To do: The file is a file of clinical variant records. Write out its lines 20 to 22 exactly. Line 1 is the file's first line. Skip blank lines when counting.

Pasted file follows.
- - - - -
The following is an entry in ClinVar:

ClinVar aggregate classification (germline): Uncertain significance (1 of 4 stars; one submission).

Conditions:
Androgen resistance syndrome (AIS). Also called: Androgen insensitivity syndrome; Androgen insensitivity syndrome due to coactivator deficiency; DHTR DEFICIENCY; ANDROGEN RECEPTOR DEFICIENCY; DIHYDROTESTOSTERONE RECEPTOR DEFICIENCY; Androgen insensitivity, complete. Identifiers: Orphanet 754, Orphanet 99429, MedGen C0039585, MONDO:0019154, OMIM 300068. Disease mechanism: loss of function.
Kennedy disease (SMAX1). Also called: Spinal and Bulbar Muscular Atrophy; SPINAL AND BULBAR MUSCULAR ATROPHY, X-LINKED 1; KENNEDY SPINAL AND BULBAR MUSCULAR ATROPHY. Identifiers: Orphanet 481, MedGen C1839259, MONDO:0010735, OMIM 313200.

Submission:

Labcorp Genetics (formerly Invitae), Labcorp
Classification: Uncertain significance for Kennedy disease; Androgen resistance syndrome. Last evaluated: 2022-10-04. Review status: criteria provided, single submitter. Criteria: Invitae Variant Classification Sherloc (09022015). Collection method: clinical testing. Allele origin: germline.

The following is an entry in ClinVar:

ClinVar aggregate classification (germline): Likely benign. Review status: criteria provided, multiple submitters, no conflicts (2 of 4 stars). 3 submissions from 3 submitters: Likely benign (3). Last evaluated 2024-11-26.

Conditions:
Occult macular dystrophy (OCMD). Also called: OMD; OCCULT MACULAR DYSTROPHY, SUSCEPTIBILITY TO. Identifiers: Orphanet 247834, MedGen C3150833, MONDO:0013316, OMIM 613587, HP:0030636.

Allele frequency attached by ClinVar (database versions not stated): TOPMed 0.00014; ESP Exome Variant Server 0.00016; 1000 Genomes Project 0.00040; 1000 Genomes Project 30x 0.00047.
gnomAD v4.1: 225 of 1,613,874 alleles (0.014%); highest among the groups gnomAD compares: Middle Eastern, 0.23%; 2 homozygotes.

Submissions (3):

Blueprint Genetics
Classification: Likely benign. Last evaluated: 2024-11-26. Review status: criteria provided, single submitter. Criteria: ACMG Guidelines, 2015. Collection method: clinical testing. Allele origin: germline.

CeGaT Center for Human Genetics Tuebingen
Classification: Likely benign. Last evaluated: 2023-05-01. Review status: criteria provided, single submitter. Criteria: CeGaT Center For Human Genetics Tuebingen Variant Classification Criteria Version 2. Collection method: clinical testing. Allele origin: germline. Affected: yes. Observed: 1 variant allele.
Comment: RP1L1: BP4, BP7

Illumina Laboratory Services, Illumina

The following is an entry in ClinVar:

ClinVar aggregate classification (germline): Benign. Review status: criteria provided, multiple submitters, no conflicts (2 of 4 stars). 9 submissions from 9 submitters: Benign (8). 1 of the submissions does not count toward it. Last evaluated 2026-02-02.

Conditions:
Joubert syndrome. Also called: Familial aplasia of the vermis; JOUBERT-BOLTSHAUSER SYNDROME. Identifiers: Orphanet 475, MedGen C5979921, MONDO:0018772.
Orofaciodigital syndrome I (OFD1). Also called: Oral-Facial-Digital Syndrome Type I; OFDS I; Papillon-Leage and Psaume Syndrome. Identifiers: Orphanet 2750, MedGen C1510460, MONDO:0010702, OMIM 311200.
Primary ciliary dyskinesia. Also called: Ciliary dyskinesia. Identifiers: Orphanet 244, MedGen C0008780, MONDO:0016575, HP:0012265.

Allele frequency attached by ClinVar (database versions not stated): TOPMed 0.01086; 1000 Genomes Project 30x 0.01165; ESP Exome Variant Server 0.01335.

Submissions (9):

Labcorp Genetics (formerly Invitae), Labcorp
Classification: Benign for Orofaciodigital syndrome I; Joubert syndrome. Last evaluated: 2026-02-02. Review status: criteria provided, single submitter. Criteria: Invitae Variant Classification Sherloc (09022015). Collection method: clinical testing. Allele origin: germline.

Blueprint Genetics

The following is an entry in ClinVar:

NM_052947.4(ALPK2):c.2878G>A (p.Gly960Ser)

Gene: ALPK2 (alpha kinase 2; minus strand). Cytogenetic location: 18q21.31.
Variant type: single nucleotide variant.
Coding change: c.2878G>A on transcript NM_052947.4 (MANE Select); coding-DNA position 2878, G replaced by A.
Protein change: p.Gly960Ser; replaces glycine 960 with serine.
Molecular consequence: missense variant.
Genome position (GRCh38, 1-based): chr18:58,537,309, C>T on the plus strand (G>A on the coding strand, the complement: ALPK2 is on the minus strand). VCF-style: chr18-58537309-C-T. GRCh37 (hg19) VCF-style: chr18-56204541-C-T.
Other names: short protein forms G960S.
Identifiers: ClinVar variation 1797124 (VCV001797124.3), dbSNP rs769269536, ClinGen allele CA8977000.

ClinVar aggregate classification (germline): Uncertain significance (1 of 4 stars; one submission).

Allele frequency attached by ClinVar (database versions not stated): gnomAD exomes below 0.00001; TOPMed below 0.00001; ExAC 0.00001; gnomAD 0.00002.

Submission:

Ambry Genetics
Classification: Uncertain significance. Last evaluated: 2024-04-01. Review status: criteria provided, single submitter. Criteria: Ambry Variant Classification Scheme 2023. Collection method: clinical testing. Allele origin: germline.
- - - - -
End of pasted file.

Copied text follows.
Comment: RP1L1: BP4, BP7

Illumina Laboratory Services, Illumina

The following is an entry in ClinVar: